Monday, July 25, 2005


From the Boston Globe

"Hospitals study when to apologize to patients"

Harvard Medical School's major teaching hospitals are considering adopting a sweeping disclosure policy that would establish detailed procedures for physicians to openly acknowledge medical errors and other bad results to their patients, and provide for training in apologizing.

A group of physicians, patients, and executives from the hospitals, led by Dr. Lucian Leape, a national specialist on patient safety, began drafting the policy last year. In recent months, the group circulated a 50-page first draft among hospital leaders, who responded favorably to its broad goals but have suggested numerous revisions, which the group is now implementing.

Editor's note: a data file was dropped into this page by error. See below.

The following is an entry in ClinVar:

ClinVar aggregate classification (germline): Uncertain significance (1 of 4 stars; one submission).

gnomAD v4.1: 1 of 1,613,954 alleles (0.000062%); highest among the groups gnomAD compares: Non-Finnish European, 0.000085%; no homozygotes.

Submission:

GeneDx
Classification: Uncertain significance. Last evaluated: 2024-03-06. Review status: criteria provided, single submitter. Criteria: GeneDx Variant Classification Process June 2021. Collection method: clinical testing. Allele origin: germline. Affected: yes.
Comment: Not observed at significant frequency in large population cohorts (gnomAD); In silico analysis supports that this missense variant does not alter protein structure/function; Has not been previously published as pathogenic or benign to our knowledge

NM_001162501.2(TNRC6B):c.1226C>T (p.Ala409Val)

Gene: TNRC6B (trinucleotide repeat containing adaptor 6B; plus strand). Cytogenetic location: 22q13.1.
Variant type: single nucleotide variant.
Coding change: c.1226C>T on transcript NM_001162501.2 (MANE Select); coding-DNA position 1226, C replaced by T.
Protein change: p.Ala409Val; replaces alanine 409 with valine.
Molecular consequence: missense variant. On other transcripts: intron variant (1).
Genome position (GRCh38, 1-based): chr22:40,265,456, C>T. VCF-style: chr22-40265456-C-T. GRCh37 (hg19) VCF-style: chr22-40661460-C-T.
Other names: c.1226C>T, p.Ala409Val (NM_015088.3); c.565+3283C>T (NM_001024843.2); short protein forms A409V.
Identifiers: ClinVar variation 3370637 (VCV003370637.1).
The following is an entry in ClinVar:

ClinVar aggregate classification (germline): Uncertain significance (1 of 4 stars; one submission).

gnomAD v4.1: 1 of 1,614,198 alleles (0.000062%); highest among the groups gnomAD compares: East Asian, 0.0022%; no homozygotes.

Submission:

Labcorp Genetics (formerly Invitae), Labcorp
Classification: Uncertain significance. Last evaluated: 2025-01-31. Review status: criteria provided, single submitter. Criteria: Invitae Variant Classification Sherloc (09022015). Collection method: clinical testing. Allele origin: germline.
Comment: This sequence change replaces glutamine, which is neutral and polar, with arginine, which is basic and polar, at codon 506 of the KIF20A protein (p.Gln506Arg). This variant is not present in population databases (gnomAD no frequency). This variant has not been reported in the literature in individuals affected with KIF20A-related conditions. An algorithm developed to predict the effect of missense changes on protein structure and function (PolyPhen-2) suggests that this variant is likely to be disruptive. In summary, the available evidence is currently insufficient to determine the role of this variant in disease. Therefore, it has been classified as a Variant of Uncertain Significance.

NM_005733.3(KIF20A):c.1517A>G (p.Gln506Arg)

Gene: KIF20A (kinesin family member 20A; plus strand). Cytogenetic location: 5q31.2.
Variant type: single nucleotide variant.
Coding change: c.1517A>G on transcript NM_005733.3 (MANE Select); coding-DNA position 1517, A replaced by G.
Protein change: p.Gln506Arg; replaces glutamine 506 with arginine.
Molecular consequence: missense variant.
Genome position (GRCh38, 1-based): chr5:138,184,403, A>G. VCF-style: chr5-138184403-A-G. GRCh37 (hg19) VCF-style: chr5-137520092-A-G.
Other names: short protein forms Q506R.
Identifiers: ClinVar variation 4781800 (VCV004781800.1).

If Harvard's largest teaching hospitals -- Massachusetts General Hospital, Brigham and Women's Hospital, Beth Israel Deaconess Medical Center, Dana-Farber Cancer Institute, and Children's Hospital Boston -- adopt the policy, it would create a uniform response across the Harvard system to some of medicine's most difficult situations. The Harvard hospitals also would join a growing number of US medical centers and malpractice insurers that are embracing immediate and open disclosure and apology to patients when medical care goes wrong.

''I'm trying to get all the Harvard hospitals to adopt the policy," said Leape, a professor at the Harvard School of Public Health. ''The time has come to be open with our patients."


Post a Comment

<< Home